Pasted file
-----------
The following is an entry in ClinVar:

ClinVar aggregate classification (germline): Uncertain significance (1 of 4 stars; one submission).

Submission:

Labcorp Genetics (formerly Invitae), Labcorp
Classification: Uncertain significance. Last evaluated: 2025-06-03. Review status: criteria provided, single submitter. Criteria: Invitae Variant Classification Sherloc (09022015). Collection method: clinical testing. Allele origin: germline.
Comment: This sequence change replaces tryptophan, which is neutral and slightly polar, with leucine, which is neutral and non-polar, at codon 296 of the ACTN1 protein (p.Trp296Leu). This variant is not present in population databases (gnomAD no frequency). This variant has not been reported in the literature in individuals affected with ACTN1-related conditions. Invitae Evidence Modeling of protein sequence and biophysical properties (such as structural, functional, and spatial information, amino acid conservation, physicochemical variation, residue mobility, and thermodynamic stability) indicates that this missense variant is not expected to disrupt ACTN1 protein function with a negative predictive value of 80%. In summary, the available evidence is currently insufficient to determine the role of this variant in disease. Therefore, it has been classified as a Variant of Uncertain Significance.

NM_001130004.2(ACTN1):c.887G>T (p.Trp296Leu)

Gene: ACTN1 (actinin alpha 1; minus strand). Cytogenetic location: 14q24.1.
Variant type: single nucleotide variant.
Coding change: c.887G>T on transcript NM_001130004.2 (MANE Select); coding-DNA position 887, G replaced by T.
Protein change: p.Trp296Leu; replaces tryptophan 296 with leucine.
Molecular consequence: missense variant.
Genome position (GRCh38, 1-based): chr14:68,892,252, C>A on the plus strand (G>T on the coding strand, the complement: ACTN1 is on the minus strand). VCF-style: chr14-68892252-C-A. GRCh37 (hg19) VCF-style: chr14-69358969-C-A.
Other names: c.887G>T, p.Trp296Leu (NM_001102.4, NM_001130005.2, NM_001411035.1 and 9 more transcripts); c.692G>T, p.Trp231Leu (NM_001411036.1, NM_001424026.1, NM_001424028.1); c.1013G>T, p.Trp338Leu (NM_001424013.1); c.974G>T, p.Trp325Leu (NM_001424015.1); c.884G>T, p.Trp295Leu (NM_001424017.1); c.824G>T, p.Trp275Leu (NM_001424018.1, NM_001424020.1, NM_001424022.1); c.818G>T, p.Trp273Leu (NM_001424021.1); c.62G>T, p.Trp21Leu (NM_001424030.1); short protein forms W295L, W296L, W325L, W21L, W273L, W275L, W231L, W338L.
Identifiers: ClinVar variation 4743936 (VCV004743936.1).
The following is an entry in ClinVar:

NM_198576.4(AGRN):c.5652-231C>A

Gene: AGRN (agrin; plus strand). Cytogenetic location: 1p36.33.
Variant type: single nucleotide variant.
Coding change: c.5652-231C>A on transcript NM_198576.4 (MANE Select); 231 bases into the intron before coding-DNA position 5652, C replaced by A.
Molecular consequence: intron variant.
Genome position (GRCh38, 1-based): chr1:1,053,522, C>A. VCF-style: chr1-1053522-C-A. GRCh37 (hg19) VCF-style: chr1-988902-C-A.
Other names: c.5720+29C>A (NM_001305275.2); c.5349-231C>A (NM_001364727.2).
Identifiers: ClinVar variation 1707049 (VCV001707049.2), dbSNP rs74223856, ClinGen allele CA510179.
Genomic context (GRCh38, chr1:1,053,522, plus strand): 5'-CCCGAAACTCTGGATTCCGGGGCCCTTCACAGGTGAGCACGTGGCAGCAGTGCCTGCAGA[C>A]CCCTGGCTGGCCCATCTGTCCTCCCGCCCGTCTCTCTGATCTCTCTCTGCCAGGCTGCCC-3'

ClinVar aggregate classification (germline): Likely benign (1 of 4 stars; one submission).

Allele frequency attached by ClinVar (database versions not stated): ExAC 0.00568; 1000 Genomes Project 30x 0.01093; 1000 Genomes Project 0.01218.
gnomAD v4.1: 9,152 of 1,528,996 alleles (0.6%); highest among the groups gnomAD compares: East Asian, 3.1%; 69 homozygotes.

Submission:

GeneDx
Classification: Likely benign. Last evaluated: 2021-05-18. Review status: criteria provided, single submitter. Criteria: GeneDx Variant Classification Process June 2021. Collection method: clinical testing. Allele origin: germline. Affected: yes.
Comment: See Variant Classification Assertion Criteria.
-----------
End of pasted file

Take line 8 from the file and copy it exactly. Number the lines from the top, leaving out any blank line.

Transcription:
Gene: ACTN1 (actinin alpha 1; minus strand). Cytogenetic location: 14q24.1.